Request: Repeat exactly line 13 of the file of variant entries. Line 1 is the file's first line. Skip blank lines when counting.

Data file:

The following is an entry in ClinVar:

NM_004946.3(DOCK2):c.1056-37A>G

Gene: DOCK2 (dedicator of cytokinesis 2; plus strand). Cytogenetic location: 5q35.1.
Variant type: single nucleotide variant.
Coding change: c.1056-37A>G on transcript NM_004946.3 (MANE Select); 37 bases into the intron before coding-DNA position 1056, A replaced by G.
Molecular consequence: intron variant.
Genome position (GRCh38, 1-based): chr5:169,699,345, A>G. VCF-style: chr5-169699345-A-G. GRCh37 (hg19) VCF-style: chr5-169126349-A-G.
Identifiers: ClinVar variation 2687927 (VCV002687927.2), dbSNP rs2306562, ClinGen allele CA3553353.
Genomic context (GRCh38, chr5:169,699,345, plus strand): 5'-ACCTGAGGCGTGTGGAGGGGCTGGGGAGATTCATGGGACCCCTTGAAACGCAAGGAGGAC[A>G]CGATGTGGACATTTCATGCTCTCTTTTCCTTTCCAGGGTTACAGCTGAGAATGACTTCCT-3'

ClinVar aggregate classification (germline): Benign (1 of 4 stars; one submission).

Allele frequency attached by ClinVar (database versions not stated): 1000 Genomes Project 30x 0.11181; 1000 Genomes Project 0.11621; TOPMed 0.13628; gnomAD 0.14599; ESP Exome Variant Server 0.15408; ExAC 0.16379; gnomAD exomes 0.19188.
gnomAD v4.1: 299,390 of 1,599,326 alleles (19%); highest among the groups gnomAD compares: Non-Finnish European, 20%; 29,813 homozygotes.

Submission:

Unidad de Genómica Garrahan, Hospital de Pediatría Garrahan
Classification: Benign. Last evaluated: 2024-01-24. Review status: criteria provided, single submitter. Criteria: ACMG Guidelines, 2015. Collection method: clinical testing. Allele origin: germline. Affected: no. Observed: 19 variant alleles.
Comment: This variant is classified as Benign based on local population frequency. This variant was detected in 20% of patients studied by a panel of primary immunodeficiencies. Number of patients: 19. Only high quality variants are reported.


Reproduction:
Submission: